Ali Safavi: Iran is incapable of reform

National Council of Resistance of Iran’s Ali Safavi criticized the United States’ foreign policy with Iran in an editorial for the NY Daily News last week. “The definition of madness is doing the same thing over and over again and expecting a different result,” Safavi said. “Welcome to U.S. foreign policy towards Iran.”

Safavi criticized Western countries – the United States in particular – for their enthusiasm in accommodating Tehran’s reformists while simultaneously turning a blind eye to the clerical brutality of Tehran’s regime. Safavi pointed to Iranian President Hassan Rouhani’s execution record as a sign that Iran’s reformists haven’t embraced the political narrative that Western countries want to entrust to them.

President Rouhani has been named a moderate reformist by many in the West and, on the surface, has been painted as a politician able to make economic movement between the West and Iran. Dig below the surface, however, and Rouhani’s presidential record becomes bleaker. The United Nations Special Rapporteur for human rights in Iran, Ahmed Shaheed, reported recently that Iran’s execution rate is the highest it’s been since 1989, with as many as 4 per day between April 2015 and June 2015. Reporters Without Borders estimate that at least 20 professional journalists and an unknown amount of non-professional journalists are being detained in Iran directly due to their reporting, despite Rouhani promising a change in favor of free speech and media freedoms. Women’s rights remain poor in Iran, even though Rouhani has insisted that he would like to improve them.

Even one of Rouhani’s most significant accomplishments – economic reform – becomes weak when put under scrutiny. The New York Times uncovered in a report that all of the celebrated economic contracts Rouhani secured in his European tour were made solely to state- or semi state-backed Iranian industries. This left little economic benefit for Iran’s weary yet large private sector – a sector that could desperately use foreign investment.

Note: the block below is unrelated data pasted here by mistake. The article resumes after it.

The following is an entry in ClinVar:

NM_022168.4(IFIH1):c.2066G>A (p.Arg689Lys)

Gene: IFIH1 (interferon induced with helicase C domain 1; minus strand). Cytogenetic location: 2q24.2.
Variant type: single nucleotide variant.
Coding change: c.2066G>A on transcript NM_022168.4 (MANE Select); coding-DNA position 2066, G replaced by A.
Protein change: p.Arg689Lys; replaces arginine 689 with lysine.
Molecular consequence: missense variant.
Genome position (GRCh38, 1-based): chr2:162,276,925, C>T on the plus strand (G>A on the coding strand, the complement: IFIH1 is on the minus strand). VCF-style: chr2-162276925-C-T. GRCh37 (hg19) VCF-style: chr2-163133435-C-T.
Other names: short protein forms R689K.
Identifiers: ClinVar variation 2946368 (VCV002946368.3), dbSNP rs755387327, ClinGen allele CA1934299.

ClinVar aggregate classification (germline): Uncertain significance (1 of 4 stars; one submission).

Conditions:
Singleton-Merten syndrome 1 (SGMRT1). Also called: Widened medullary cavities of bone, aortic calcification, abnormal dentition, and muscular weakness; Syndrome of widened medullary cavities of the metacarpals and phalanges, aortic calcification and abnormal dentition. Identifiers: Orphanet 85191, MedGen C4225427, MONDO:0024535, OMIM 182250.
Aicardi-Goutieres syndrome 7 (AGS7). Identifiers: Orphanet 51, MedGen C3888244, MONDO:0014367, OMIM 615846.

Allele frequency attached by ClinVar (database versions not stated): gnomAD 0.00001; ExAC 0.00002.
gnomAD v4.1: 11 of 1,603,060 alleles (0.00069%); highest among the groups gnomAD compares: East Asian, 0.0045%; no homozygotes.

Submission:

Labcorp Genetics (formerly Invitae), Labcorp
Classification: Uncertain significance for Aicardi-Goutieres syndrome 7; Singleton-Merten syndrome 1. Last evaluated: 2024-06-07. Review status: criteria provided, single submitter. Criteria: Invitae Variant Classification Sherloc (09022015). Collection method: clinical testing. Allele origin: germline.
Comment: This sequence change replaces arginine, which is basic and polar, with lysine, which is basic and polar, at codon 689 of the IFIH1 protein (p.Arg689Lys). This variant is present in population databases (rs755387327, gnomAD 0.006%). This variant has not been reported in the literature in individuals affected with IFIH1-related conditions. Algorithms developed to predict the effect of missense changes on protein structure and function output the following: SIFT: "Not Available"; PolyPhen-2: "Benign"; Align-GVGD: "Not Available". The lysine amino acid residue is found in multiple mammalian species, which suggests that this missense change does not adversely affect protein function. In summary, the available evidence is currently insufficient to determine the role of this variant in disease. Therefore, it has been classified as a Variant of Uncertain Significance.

Safavi argued in his editorial that Western trust of reformists like Rouhani are well-intended but ultimately misguided. Iran’s reformist politicians are carefully vetted and hand-picked by unelected members of the Guardian Council and approved by hardline Supreme Leader Ali Khameni. This, in turn, curates moderates and reformists that don’t represent reform or moderation. Safavi believes that legitimizing Iran through the Nuclear Deal, the United States has inadvertently emboldened the Iranian regime to continue to use violence to counter dissent.

Safavi concluded that the Iranian government is incapable of reaching true reform, and that the the time and effort the United States spends on reaching out to the Tehran would be much better spent speaking to Iranian civilians and dissidents.

“Speaking out on the situation of human rights in Iran and reaching out to Iranian dissidents and the organized opposition would go a long way in demonstrating to the millions yearning for freedom that the U.S. is on their side.” Safavi wrote, adding “Until we do, the West will continue to serve as witting accomplices to horrific human rights violations — and as enablers of an illegitimate, anti-democratic regime.”


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